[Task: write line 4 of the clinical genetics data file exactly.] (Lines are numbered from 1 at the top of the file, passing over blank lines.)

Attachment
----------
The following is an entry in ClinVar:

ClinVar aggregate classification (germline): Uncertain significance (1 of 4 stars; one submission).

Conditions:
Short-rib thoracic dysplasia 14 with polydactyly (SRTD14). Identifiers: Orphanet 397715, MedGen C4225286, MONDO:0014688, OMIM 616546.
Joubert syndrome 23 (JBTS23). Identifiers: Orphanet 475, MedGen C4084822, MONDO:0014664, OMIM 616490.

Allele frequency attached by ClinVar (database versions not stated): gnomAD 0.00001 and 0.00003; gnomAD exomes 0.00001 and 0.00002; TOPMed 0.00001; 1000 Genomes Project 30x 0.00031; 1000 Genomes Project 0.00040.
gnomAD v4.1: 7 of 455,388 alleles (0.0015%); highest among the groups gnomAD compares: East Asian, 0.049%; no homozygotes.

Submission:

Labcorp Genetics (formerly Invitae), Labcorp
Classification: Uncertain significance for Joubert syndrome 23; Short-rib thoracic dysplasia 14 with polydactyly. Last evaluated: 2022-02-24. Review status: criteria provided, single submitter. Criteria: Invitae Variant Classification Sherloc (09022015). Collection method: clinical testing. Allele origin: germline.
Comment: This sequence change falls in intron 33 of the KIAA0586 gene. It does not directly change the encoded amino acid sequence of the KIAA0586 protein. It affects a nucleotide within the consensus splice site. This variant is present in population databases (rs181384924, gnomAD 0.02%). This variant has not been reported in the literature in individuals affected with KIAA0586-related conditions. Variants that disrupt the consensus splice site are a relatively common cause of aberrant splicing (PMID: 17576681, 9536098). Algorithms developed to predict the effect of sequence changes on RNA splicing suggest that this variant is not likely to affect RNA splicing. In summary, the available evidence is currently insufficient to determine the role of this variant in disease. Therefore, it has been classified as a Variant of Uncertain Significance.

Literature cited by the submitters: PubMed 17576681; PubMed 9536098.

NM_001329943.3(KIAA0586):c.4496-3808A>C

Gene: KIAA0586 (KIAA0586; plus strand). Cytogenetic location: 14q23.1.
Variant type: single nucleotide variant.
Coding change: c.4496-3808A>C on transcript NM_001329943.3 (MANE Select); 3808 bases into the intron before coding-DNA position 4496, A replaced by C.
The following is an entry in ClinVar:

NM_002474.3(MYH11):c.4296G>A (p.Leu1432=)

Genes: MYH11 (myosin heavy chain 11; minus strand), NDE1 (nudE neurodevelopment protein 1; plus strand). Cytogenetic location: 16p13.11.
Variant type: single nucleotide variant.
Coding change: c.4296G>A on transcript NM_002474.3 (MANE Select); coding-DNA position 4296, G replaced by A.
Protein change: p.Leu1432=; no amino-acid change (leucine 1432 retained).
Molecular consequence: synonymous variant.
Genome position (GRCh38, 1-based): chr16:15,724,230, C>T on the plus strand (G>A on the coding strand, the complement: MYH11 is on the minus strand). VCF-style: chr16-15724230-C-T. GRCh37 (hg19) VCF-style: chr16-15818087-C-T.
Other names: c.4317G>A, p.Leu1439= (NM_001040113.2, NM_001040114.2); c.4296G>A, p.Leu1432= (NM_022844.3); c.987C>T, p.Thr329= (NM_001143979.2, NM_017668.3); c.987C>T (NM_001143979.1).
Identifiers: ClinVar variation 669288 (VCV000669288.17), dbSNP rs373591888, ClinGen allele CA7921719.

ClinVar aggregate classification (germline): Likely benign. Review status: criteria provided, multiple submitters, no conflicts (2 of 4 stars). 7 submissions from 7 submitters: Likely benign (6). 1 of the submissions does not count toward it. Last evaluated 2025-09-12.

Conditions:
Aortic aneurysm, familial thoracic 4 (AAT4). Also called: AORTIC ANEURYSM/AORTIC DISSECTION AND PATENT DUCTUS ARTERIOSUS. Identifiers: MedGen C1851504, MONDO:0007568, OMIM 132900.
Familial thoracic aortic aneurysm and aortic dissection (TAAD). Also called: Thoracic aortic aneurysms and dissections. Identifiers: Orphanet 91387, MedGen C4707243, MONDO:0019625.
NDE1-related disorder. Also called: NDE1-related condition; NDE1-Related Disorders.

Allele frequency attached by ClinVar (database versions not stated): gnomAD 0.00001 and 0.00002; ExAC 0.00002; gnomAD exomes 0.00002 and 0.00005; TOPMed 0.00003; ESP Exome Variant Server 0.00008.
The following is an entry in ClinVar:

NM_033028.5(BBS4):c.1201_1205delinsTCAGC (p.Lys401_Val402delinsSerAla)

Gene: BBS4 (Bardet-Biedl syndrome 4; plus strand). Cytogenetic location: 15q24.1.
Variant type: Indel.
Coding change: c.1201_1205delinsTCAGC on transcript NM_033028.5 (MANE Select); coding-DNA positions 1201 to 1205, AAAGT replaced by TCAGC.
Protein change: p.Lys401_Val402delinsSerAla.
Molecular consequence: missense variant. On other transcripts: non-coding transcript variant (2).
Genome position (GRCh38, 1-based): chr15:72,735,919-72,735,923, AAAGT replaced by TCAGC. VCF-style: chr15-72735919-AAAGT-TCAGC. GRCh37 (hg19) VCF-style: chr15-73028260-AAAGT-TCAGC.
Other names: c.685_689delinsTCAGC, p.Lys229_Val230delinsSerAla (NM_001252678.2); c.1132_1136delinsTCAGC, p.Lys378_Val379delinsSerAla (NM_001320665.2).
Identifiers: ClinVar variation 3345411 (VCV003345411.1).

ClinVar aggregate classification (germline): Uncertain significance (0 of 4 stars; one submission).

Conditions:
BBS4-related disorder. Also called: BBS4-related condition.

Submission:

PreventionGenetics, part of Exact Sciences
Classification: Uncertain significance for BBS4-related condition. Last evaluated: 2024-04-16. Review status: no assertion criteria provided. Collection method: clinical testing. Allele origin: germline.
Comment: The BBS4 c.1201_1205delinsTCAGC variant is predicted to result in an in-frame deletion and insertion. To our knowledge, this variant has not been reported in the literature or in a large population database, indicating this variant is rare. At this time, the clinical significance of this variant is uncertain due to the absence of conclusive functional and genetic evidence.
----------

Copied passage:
Short-rib thoracic dysplasia 14 with polydactyly (SRTD14). Identifiers: Orphanet 397715, MedGen C4225286, MONDO:0014688, OMIM 616546.